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Meet Global Studies and STS Prof Vincent Duclos

April 02, 2018

Drexel Global Studies Faculty Vincent Duclos

Vincent Duclos, PhD, assistant professor of global studies and of science, technology and society, pushes his students to experiment with the digital spaces they inhabit.

Hometown: Gatineau, Québec
Degree: PhD in Anthropology, University of Montreal
Research interests: Social dimensions of digital spaces technologies, global health, development, and relations between India and Africa

What did you do before coming to Drexel?
I was a postdoc, and specifically a Steinberg Global Health Postdoctoral Fellow at McGill University in Montreal.

What is your favorite book? Movie?
Book: “Thus Spoke Zarathustra” by Friedrich Nietzsche
Movie: “Dogville,” by Lars von Trier

What is your favorite food or restaurant?
Indian food

When is the last time you did something “for the first time”? What was it?
I recently tried hunting for the first time with friends.

What/who inspires you?

What was the most impactful moment of your own college career?
Discovering that I could write, at least a bit, while taking a French literature class

Which current event/issue do you think students should know more about and why?
They should perhaps be more aware that media devices are not merely tools they use, but environments in/through which they live. And they should train themselves to craft and experiment with these environments. Not because they are currently bad or toxic per se, but rather because learning to collectively inhabit media in a creative way (versus a reactive or reactionary way) is an important political issue.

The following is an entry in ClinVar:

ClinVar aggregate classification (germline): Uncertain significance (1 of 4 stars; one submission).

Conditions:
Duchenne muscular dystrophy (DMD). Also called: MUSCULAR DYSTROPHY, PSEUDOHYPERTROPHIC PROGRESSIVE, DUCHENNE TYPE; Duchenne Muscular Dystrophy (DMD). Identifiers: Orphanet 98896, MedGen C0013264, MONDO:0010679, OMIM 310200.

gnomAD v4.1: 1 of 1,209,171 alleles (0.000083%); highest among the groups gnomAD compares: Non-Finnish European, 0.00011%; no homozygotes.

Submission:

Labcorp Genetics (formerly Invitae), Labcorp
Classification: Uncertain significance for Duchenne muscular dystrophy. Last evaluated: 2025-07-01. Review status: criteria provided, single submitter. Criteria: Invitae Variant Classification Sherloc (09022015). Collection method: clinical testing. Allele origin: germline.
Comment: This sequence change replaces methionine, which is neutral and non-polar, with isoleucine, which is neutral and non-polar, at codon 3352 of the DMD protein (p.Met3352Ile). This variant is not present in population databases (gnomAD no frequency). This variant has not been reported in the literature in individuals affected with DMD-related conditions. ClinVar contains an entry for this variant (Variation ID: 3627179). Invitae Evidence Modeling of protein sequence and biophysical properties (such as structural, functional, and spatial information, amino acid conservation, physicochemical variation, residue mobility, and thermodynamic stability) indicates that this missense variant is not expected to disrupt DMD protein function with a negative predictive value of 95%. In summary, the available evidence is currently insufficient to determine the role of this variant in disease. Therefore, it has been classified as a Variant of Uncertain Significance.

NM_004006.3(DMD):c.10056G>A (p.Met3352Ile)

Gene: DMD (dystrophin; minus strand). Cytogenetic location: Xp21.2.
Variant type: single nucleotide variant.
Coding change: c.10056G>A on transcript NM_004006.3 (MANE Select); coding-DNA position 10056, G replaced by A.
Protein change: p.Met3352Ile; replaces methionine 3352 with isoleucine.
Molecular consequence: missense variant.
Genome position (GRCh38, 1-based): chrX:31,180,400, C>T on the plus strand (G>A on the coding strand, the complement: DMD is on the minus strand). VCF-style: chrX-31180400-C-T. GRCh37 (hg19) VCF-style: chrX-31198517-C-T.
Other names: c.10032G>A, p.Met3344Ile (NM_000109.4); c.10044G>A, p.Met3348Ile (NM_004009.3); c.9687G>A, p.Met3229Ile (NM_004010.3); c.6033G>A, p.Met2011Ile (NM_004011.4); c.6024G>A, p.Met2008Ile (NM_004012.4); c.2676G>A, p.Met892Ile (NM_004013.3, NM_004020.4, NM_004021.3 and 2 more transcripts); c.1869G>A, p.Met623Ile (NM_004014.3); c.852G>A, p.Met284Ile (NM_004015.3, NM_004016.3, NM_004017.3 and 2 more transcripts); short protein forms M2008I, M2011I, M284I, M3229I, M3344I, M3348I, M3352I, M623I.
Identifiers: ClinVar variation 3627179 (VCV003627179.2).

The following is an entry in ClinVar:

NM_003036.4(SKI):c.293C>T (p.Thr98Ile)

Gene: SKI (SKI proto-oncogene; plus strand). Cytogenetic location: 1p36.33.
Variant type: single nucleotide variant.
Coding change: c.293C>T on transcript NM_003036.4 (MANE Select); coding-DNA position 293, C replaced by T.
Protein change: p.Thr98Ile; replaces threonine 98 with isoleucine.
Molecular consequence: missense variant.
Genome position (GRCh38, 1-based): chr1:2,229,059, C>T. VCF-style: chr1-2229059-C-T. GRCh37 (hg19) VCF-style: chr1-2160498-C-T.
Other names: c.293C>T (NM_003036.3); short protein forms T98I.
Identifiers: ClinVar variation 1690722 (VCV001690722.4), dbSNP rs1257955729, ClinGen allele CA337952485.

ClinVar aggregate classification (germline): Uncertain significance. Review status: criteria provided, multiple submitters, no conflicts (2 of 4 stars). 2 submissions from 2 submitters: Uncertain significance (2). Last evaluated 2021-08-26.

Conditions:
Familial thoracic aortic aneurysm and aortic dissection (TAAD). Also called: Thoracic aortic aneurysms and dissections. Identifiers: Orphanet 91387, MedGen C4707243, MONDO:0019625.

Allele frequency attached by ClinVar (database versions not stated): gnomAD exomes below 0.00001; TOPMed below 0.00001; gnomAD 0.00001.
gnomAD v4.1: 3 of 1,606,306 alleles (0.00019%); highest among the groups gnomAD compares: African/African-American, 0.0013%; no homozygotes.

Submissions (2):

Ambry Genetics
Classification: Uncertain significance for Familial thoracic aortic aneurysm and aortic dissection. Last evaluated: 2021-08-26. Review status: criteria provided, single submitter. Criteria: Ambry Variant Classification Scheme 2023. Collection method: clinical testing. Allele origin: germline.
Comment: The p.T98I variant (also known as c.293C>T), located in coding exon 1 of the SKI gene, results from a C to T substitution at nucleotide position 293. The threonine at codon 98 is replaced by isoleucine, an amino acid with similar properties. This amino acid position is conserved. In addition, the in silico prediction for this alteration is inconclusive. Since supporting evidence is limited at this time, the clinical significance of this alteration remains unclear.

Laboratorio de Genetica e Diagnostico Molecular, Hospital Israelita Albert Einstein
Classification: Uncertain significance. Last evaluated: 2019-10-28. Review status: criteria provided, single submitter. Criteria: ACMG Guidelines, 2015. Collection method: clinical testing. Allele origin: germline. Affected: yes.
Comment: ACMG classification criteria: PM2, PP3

What would students be surprised to learn about you?
I am one of the biggest hockey fans on campus — but certainly not a Flyers fan!

If you could relive a moment in your life what would it be?
The half hour after my first child, Émile, was born

What did you want to be when you were a kid? What made you want to become a professor?
I wanted to become a doctor. I’m not sure how exactly I became a professor, but it does combine a few things I have grown fond of, such as the adrenaline rush of teaching, the restlessness of doing research, and the almost meditative state that sometimes (not often!) comes with writing.

What do you hope to add to the CoAS community?
Hopefully a mix of energy and original research/thinking